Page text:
This reveals a terrible circle of injustice. Anderson and Ward can’t tighten the screws on racist local suspects unless the black folks will talk to them. The black folks won’t talk to them for fear of violent retaliation from the racist locals. Anyone in the black community who speaks out ends up hurt or killed. Their families are terrorized and their homes burnt to the ground. As Anderson tells a discouraged Ward, “They have to live here long after we’re gone.” It’s a revealing truth that the film handles well.


As a crime thriller “Mississippi Burning” maintains a simmering level of suspense. Interestingly the suspense lies more in how things play out rather than what the outcome will be. The longer the movie goes the worse things get. Hope dwindles and patience begins to wear thin. Several key players factor in most notably Deputy Pell’s wife (played by an excellent Frances McDormand who received her first Oscar nomination). We also get a young Michael Rucker playing a hate-fueled yokel with a disgustingly long leash.

But it all comes back to the two leads. DaFoe works at the perfect temperature for his character, a principled man with a sharp blend of smarts and naïveté. But it’s Hackman who steals the show reminding us of just how good of an actor he is. Effortlessly natural at every turn, convincingly fiery when needed, and with loads subtle flourishes that make his performance stand out.



REVIEW: “Support the Girls”


The trailer for Andrew Bujalski’s “Support the Girls” left me expecting an amusing but lightweight little indie comedy. Turns out I was selling it short. In addition to serving up some genuinely funny laughs, the film surprised me by revealing a ton of heart and an attention to its characters that I wasn’t expecting.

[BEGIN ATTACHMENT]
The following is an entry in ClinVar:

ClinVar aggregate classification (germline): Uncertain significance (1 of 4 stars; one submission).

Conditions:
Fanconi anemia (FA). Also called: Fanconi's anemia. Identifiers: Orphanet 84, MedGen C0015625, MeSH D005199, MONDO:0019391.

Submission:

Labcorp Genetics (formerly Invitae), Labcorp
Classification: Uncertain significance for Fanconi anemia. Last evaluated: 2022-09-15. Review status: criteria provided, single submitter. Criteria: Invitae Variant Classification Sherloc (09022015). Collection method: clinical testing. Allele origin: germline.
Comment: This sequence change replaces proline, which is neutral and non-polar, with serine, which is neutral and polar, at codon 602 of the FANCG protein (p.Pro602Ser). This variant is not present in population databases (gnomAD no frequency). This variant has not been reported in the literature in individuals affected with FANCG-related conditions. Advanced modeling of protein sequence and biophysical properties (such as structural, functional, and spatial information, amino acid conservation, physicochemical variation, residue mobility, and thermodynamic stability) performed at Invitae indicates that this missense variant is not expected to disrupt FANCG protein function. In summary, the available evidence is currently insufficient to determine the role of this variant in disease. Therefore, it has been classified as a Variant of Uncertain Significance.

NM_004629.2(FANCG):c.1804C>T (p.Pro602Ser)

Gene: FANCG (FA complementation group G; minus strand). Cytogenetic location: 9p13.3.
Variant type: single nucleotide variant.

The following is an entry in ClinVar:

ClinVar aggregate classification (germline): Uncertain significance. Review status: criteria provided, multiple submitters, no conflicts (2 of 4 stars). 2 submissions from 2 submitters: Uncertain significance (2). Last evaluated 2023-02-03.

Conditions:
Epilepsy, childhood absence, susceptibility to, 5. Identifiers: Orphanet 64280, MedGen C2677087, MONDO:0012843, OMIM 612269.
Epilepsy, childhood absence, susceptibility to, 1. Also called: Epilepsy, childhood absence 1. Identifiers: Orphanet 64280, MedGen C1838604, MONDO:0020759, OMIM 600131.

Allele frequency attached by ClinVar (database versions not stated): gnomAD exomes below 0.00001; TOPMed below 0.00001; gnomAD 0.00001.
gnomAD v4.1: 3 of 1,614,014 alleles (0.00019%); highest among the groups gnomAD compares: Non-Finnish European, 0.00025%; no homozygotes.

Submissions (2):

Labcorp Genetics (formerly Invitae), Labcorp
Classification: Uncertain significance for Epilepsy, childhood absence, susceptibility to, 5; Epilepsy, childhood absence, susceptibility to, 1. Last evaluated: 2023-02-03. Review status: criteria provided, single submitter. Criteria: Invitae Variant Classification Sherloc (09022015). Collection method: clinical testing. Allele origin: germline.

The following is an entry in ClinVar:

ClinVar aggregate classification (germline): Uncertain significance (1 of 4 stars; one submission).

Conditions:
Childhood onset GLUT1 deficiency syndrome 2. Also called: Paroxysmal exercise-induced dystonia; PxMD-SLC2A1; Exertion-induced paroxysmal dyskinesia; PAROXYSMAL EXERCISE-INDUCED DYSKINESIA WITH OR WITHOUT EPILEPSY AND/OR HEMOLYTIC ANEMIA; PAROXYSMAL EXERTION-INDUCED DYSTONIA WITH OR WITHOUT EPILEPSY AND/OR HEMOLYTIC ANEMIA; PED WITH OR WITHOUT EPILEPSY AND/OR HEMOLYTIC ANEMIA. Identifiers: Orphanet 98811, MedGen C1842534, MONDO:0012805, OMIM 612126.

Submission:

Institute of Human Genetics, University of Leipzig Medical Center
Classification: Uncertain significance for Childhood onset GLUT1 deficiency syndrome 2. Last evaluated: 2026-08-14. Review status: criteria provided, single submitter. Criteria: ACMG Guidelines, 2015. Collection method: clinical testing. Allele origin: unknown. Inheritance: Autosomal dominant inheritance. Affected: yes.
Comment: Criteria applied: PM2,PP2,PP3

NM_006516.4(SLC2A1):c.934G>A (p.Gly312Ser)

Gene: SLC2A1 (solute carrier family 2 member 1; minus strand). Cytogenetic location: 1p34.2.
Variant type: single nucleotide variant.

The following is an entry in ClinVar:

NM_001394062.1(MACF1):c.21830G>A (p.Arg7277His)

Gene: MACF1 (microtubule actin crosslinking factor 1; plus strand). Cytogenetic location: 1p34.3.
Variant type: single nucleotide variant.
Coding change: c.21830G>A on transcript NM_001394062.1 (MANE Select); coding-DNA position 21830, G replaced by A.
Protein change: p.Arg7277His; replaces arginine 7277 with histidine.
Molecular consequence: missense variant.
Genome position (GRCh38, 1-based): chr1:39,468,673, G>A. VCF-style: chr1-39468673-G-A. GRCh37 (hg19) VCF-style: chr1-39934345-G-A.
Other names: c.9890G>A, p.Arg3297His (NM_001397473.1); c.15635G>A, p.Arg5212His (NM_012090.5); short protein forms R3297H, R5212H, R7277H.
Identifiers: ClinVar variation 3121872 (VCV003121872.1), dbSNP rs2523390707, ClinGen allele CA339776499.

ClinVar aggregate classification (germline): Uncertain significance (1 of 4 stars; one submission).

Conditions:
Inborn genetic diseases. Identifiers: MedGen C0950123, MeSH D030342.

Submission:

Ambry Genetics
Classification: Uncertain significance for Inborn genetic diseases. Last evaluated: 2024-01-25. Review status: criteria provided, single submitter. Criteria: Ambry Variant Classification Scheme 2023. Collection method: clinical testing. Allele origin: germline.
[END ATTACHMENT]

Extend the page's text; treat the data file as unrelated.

Writer-director Bujalski doesn’t worry too much with plot. Instead this is entirely character-based and follows an overloaded yet resourceful manager of a locally-owned Hooters-styled Texas sports bar. Her name is Lisa and she’s played by a delightful Regina Hall. Essentially she’s the glue that keeps Double Whammies together, whether she’s looking out for her staff of underpaid waitresses or trying to keep the overbearing oaf of an owner (James LeGros) satisfied.



What makes Bujalski’s film work so well is the focus he puts on the bond of sisterhood. Hall gives one of last year’s truest and most lived in performances, strikingly authentic at every turn. Just as important are some of the wonderful supporting work specifically from Haley Lu Richardson (so brilliant in 2017’s “Columbus”). She plays the kind-hearted and always cheery Maci whose sudden bursts of air-headed energy make for some of the movie’s brightest moments.

Even with its layers of warmth and wit there is also a subtle undercurrent of heartache. Bujalski provides plenty of playful moments and certain characters have inherently entertaining personalities. But each have personal real-world problems to deal with – a fractured marriage, an abusive boyfriend, a single mother struggling with child care. And then there is shadow of uncertainty when it comes to their jobs, their futures, and so on.